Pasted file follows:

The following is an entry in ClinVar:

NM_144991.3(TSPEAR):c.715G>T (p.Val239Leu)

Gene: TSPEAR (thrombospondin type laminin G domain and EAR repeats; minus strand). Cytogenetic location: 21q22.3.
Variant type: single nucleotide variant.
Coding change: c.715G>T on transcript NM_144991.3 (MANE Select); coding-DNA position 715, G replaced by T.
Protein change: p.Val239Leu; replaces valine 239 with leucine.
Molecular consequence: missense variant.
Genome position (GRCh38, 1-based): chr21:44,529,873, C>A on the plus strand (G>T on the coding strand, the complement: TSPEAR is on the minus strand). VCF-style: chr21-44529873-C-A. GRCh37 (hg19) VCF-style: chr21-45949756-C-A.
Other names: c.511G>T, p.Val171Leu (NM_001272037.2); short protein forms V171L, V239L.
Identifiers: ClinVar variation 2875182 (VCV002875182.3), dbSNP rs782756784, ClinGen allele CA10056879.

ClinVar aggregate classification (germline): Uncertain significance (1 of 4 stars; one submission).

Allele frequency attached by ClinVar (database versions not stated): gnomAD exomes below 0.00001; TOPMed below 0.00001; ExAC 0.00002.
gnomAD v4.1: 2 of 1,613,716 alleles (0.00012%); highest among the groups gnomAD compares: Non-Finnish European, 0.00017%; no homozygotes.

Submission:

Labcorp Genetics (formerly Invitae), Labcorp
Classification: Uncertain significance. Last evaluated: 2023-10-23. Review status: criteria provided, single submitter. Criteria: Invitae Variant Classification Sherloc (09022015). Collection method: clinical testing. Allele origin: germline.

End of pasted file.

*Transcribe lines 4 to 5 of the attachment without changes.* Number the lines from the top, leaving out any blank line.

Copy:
Variant type: single nucleotide variant.
Coding change: c.715G>T on transcript NM_144991.3 (MANE Select); coding-DNA position 715, G replaced by T.